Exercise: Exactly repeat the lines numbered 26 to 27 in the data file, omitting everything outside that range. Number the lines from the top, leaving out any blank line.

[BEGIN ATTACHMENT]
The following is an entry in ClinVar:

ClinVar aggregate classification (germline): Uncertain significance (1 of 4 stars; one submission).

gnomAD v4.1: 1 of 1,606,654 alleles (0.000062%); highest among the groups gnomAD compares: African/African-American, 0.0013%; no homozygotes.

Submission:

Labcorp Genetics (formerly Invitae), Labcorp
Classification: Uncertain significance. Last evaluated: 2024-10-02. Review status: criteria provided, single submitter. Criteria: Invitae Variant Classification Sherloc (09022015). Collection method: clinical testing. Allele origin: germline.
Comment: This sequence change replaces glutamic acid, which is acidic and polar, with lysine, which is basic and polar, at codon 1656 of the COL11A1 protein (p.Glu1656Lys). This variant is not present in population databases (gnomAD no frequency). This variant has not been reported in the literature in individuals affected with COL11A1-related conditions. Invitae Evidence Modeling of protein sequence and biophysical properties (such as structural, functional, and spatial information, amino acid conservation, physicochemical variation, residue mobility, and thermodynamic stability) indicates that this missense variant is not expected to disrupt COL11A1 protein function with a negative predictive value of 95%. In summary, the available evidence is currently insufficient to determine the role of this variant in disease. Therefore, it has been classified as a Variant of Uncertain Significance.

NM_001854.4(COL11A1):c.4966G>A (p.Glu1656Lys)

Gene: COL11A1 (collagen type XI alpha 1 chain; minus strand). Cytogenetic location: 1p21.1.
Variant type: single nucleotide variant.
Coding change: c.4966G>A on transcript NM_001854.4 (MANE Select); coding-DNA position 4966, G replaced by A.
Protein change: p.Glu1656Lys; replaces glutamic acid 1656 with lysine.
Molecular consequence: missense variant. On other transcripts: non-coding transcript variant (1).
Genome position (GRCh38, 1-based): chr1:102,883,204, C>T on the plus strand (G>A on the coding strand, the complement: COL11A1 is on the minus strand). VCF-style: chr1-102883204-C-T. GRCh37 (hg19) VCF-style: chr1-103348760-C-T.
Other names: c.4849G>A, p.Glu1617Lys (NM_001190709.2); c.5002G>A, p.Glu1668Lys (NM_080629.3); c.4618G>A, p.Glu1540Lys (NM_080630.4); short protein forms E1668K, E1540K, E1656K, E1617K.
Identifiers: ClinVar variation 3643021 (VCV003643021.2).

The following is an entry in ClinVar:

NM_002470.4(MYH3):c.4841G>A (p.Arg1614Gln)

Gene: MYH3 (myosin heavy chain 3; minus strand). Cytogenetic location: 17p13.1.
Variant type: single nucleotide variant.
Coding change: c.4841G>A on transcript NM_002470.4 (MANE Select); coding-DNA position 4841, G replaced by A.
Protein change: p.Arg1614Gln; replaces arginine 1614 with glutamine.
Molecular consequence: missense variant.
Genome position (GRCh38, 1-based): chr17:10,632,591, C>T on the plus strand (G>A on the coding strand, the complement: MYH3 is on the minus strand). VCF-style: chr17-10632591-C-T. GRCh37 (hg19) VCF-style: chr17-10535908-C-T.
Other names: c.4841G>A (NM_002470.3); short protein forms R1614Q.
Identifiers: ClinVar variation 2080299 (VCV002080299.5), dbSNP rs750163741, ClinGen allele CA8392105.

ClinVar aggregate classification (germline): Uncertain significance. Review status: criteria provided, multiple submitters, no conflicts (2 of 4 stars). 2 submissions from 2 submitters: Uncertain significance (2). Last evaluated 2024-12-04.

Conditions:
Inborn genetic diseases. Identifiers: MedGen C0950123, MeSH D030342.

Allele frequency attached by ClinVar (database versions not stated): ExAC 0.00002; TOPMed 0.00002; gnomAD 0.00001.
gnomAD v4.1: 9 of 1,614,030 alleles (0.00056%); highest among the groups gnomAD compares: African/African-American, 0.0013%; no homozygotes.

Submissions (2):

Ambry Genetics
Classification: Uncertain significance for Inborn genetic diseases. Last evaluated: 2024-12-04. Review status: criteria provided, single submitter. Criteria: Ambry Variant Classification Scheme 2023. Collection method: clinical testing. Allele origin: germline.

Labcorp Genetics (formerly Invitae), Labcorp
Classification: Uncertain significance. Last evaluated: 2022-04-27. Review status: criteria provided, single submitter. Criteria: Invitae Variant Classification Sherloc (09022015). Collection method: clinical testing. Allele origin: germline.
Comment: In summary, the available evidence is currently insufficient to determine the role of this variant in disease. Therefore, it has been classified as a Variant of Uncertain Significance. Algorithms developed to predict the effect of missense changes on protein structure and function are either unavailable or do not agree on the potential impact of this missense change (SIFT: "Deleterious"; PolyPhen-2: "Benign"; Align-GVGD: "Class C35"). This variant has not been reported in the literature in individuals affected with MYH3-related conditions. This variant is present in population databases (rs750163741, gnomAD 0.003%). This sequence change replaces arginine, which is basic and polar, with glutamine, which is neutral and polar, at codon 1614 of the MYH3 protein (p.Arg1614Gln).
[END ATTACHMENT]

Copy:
Identifiers: ClinVar variation 2080299 (VCV002080299.5), dbSNP rs750163741, ClinGen allele CA8392105.

ClinVar aggregate classification (germline): Uncertain significance. Review status: criteria provided, multiple submitters, no conflicts (2 of 4 stars). 2 submissions from 2 submitters: Uncertain significance (2). Last evaluated 2024-12-04.